Elizabeth Alexander is a prize-winning and New York Times bestselling author, renowned poet, educator, scholar, and cultural advocate. Her most recent book, The Trayvon Generation, is a galvanizing meditation on the power of art and culture to illuminate America’s unresolved problem with race and the challenges facing young Black America. Among the fifteen books she has authored or co-authored, her memoir, The Light of the World, was a finalist for the Pulitzer Prize in Biography and the National Book Critics Circle Award in 2015 and her poetry collection American Sublime was a finalist for the Pulitzer Prize in Poetry in 2006.
Notably, Dr. Alexander composed and recited “Praise Song for the Day” for President Barack Obama’s 2009 inauguration. Over the course of an esteemed career in education, she has held distinguished professorships at Smith College, Columbia University, and Yale University, where she taught for fifteen years and chaired the African American Studies Department. Dr. Alexander is currently president of the Mellon Foundation, the nation’s largest funder in the arts, culture, and humanities.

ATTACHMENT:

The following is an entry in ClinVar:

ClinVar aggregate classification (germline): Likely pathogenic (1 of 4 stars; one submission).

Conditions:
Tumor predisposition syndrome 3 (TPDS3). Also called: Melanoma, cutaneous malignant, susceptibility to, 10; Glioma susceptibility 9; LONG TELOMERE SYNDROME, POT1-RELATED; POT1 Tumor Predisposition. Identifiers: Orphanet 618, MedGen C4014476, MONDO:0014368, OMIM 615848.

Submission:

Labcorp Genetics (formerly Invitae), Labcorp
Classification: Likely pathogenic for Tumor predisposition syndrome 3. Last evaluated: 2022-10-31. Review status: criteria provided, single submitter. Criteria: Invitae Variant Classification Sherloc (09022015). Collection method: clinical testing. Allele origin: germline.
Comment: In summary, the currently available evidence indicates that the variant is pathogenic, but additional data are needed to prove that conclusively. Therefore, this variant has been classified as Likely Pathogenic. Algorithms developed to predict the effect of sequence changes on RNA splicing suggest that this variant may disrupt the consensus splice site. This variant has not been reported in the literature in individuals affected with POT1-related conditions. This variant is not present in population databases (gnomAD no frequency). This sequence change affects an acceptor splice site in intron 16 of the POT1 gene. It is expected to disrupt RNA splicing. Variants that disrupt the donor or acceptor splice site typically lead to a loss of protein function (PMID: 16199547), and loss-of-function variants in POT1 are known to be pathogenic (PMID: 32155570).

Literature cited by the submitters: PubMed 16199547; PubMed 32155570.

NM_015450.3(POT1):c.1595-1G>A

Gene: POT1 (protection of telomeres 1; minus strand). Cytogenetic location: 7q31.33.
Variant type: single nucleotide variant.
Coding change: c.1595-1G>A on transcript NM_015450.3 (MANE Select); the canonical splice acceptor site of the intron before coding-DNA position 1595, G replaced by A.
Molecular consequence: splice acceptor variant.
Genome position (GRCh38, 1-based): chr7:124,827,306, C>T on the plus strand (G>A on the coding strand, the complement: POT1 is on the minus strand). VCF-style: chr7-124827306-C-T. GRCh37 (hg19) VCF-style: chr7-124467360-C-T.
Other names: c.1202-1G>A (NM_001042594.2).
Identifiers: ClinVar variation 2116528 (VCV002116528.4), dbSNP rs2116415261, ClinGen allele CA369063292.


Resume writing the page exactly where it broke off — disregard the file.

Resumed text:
Farah Jasmine Griffin the William B. Ransford Professor of English and Comparative Literature and African American Studies at Columbia University, where she also served as the inaugural Chair of the African American and African Diaspora Studies. Professor Griffin received her B.A. in History & Literature from Harvard and her Ph.D. in American Studies from Yale. She is the author or editor of eight books including Who Set You Flowin?: The African American Migration Narrative(Oxford, 1995, If You Can’t Be Free, Be a Mystery: In Search of Billie Holiday (Free Press, 2001), and Harlem Nocturne: Women Artists and Progressive Politics During World War II (Basic Books, 2013). Griffin collaborated with composer, pianist, Geri Allen and director, actor S. Epatha Merkerson on two theatrical projects, for which she wrote the book: The first, “Geri Allen and Friends Celebrate the Great Jazz Women of the Apollo,” with LizzWright, Dianne Reeves, Teri Lyne Carrington and others, premiered on the main stage of the Apollo Theater in May of 2013. The second, “A Conversation with Mary Lou” featuring vocalist Carmen Lundy, premiered at Harlem Stage in March 2014 and was performed at The John F. Kennedy Center in May of 2016. Her most book, Read Until You Understand: The Profound Wisdom of Black Life and Literature was published by W.W. Norton in September, 2021. Griffin is a 2021-22 Guggenheim Fellow and Mellon Foundation Fellow in Residence.